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How do I solve $5^x = 4^x+1$?
I understand how to solve for $x$ when there is one exponent, but I don't know how to solve when there is an exponent on both sides of the equation..

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So how would you solve $5^x = 4$? – John Habert Jan 29 '14 at 22:06
Check that $x=1$ is a solution and that the solution to this equation is unique. – Tom Bombadil Jan 29 '14 at 22:10

If $a>1$: $$a^x=e^{\ln{a^x}}=e^{x \ln{a}} \implies \frac{da^x}{dx}=\ln{a} \cdot a^x>0$$ Therefore $a^x$ is strictly increasing in $\mathbb{R}$ and it follows it is injective.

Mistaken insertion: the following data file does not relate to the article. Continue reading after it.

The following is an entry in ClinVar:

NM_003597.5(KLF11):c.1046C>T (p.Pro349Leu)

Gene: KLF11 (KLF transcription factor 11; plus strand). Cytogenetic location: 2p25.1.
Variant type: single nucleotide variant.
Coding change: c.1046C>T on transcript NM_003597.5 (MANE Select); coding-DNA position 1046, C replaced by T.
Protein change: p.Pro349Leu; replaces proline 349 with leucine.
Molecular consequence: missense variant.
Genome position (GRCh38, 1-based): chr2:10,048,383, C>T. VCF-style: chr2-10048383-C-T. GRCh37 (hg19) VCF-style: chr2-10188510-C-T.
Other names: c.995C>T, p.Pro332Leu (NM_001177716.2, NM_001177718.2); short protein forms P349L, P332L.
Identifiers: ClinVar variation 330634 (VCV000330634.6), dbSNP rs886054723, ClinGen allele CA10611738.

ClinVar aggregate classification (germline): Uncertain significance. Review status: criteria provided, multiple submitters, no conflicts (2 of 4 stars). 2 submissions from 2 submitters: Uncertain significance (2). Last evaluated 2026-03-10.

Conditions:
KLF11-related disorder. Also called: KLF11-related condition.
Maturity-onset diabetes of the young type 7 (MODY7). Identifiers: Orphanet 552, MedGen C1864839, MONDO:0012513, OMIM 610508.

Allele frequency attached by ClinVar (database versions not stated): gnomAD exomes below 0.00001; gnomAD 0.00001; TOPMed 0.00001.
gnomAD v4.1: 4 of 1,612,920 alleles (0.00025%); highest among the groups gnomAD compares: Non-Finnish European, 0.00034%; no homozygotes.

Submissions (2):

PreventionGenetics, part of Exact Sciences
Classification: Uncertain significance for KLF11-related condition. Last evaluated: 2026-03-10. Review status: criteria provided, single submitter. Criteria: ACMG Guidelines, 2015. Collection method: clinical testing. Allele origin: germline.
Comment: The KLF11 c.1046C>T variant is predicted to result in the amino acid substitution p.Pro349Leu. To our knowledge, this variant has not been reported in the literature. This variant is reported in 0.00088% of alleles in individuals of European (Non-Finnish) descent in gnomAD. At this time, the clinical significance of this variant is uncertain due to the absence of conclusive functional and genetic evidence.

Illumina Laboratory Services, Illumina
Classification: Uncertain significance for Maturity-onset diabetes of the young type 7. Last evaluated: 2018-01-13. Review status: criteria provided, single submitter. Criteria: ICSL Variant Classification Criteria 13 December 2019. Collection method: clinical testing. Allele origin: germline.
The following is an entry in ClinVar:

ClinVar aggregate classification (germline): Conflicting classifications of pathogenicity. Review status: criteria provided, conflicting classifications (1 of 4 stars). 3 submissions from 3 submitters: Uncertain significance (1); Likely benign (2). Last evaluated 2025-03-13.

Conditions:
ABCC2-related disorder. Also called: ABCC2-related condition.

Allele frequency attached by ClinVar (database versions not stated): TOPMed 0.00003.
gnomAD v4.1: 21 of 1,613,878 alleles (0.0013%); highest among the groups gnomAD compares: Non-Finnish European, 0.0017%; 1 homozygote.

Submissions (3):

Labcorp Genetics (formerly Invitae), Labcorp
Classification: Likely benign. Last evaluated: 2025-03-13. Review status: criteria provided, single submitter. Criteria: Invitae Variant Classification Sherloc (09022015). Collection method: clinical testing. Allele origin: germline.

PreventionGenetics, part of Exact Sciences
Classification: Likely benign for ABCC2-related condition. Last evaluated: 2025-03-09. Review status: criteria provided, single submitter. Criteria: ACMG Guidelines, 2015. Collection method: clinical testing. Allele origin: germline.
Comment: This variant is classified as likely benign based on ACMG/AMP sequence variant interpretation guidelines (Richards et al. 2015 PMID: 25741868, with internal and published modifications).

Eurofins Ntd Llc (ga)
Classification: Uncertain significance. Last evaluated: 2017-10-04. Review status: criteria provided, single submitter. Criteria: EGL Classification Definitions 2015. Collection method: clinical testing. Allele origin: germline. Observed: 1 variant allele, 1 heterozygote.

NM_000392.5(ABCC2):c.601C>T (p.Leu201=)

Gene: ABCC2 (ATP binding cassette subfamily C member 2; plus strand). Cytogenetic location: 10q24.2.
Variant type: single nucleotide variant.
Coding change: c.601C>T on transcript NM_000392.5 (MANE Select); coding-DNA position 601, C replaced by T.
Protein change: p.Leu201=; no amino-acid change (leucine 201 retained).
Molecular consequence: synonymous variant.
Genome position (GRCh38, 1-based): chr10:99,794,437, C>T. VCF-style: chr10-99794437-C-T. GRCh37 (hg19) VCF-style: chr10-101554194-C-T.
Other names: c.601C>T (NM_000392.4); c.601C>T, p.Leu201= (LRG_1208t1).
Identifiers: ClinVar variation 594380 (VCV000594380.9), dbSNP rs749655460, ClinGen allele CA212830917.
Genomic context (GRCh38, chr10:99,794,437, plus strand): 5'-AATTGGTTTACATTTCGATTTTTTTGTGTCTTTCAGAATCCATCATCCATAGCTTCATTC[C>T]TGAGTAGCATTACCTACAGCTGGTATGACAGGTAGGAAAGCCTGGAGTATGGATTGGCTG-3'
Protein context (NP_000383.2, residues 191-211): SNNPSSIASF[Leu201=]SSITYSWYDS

Now, Since $ \frac{5}{4}>1$, the exponential $(\frac{5}{4})^x$ is strictly increasing in $\mathbb{R}$, and consequently so is $$(\frac{5}{4})^x-1$$ Multiply by the strictly increasing $4^x$ to get an injective function: $$[(\frac{5}{4})^x-1] \cdot 4^x=5^x-4^x$$ The conclusion is that there is at most one real $x$ that satisfies $5^x-4^x=1$, which is equivalent to: $$5^x=4^x+1$$ This single $x$ is $1$ as Tom Bombadil pointed out.

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